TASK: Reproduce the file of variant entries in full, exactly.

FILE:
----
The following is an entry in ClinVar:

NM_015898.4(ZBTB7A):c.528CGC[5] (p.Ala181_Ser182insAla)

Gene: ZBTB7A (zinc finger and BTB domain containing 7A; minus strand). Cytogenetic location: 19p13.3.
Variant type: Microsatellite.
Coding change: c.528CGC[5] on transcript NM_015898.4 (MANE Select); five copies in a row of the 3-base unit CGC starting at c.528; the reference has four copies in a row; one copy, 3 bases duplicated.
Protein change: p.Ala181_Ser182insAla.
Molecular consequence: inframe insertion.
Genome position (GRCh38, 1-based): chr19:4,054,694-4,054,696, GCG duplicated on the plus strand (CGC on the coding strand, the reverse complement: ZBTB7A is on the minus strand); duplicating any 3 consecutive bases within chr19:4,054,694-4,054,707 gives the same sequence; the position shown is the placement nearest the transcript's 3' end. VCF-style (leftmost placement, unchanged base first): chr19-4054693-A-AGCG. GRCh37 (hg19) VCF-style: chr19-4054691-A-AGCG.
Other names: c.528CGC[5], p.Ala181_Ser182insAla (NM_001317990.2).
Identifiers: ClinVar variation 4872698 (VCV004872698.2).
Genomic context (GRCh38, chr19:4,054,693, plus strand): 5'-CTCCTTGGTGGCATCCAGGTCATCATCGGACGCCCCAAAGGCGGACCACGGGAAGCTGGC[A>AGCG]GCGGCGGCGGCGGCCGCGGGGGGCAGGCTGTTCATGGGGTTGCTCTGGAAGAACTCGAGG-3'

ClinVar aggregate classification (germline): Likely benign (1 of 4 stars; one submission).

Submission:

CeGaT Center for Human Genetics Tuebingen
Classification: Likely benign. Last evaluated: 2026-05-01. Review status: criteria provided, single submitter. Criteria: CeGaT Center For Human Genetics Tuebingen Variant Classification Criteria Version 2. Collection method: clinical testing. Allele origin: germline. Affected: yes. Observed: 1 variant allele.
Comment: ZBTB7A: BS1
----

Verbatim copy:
The following is an entry in ClinVar:

NM_015898.4(ZBTB7A):c.528CGC[5] (p.Ala181_Ser182insAla)

Gene: ZBTB7A (zinc finger and BTB domain containing 7A; minus strand). Cytogenetic location: 19p13.3.
Variant type: Microsatellite.
Coding change: c.528CGC[5] on transcript NM_015898.4 (MANE Select); five copies in a row of the 3-base unit CGC starting at c.528; the reference has four copies in a row; one copy, 3 bases duplicated.
Protein change: p.Ala181_Ser182insAla.
Molecular consequence: inframe insertion.
Genome position (GRCh38, 1-based): chr19:4,054,694-4,054,696, GCG duplicated on the plus strand (CGC on the coding strand, the reverse complement: ZBTB7A is on the minus strand); duplicating any 3 consecutive bases within chr19:4,054,694-4,054,707 gives the same sequence; the position shown is the placement nearest the transcript's 3' end. VCF-style (leftmost placement, unchanged base first): chr19-4054693-A-AGCG. GRCh37 (hg19) VCF-style: chr19-4054691-A-AGCG.
Other names: c.528CGC[5], p.Ala181_Ser182insAla (NM_001317990.2).
Identifiers: ClinVar variation 4872698 (VCV004872698.2).
Genomic context (GRCh38, chr19:4,054,693, plus strand): 5'-CTCCTTGGTGGCATCCAGGTCATCATCGGACGCCCCAAAGGCGGACCACGGGAAGCTGGC[A>AGCG]GCGGCGGCGGCGGCCGCGGGGGGCAGGCTGTTCATGGGGTTGCTCTGGAAGAACTCGAGG-3'

ClinVar aggregate classification (germline): Likely benign (1 of 4 stars; one submission).

Submission:

CeGaT Center for Human Genetics Tuebingen
Classification: Likely benign. Last evaluated: 2026-05-01. Review status: criteria provided, single submitter. Criteria: CeGaT Center For Human Genetics Tuebingen Variant Classification Criteria Version 2. Collection method: clinical testing. Allele origin: germline. Affected: yes. Observed: 1 variant allele.
Comment: ZBTB7A: BS1